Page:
Very few guided games are purely guided. For one thing, they are hardly games if players have no choices. Even if the overall structure of the game is scene A to B to C, players must get from A to B and from B to C, and can do so however they like.

Additionally, many games include small branches that allow players options as they progress through the super structure of the game. Star Fox 64 is a classic rails shooter game, offering slightly more basic control than House of the Dead, since players can move their ship around the screen. While the individual levels have a fixed progression, secret objectives in certain levels allow the player to take different branches through the super structure of the game, opening up new levels to play. Eventually, these paths all lead to the same destination, but at least there’s some flexibility on the way there.

Some games also have multiple endings, even though the progression to the endings is very much guided. Deus Ex comes to mind. The game does offer a lot of flexibility in terms of how to progress through each level, with the player able to customize his or her skills and equipment, but the overall story structure is relatively fixed for most of the game. However, at the end, the player can decide between several possible endings based on how he or she approaches the final level.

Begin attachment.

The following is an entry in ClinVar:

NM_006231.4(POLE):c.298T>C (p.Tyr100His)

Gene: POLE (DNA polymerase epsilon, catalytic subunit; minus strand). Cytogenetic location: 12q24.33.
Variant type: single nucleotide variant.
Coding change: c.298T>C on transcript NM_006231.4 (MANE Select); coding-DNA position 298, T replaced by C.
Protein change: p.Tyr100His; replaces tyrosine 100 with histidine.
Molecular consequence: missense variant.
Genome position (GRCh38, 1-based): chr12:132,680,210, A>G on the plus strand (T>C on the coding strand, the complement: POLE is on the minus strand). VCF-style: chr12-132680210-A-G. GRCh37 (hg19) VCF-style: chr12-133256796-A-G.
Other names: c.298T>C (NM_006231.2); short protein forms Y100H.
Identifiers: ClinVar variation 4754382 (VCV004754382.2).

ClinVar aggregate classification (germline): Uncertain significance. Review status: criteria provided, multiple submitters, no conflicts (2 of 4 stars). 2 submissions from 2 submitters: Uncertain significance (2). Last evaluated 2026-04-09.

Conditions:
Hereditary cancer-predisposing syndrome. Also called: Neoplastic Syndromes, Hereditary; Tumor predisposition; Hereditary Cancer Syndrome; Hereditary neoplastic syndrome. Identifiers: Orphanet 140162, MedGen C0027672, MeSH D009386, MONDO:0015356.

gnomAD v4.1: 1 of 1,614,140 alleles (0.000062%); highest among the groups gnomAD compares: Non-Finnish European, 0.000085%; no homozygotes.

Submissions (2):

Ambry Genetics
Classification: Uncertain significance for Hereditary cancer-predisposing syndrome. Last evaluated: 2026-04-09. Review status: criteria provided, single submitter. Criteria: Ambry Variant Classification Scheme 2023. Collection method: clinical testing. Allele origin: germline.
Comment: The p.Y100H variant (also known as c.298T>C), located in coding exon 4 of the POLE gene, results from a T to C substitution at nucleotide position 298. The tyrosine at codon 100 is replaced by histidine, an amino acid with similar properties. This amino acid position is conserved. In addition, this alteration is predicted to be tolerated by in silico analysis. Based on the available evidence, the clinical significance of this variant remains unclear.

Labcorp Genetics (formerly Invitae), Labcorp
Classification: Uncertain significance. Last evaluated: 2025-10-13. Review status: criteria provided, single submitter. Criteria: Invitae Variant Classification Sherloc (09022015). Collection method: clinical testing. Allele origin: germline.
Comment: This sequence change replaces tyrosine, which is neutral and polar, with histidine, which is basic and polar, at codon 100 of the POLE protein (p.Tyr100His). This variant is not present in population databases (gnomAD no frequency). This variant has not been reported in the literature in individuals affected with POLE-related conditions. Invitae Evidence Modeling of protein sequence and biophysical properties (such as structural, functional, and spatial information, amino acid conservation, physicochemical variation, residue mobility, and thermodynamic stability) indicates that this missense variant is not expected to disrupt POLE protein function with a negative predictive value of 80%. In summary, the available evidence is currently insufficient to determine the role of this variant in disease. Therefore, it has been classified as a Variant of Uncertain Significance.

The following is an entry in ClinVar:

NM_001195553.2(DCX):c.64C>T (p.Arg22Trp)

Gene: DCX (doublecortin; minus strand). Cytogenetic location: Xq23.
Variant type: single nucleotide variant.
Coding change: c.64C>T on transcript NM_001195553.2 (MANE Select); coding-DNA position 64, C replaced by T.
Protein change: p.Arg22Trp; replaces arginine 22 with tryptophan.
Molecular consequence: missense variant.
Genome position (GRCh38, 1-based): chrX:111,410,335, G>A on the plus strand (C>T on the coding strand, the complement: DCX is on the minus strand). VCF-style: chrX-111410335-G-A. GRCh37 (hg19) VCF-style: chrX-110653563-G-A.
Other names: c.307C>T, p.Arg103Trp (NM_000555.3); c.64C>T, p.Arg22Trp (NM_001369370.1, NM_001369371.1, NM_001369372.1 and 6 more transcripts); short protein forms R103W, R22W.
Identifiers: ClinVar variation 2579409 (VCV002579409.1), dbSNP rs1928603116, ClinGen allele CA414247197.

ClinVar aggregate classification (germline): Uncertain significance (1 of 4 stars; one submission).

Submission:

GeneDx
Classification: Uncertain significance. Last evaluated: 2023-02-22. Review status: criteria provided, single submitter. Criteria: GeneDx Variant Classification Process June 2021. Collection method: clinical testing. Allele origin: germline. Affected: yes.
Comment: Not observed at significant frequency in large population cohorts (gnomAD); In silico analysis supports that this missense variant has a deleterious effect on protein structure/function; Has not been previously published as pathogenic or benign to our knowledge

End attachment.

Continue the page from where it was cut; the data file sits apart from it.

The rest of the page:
Many of the greatest games are highly guided, primarily because they allow for carefully controlled and tuned experiences. That said, many players don’t like feeling controlled. If you’re not giving the player real choice, why not make a movie instead of a game?

Two solutions to this problem come to mind. First, give the player choice, but make sure he or she always makes the right choice. For example, use a visual cue, like light shining in the direction the player should go, to guide the player in the right direction. Not everyone will follow these cues, but you’d be surprised how many people do.

Second, make the player feel like they have a choice, but make it quickly apparent that the wrong choices won’t lead anywhere. Half Life makes excellent use of this technique. The game is really very structured, but the physics system and crumbling world make it seem like you’re playing in an open space. It just so happens that if you head down that tunnel, it’s going to collapse right as you approach it… I guess you better find a new path!

Why would you want your game to be guided? One reason is that you want to communicate a very specific thing. For example, maybe you want the player to experience a story. It’s probably a good idea to constrain the player somewhat to make sure that story unfolds properly. Or maybe you want the player to experience a slow build up of tension until it all climaxes in the final boss battle. In this case, you’re going to want the player to follow a set path with increasing challenge and suspense. A big part of the game design will be making sure that path seems natural and not restrictive.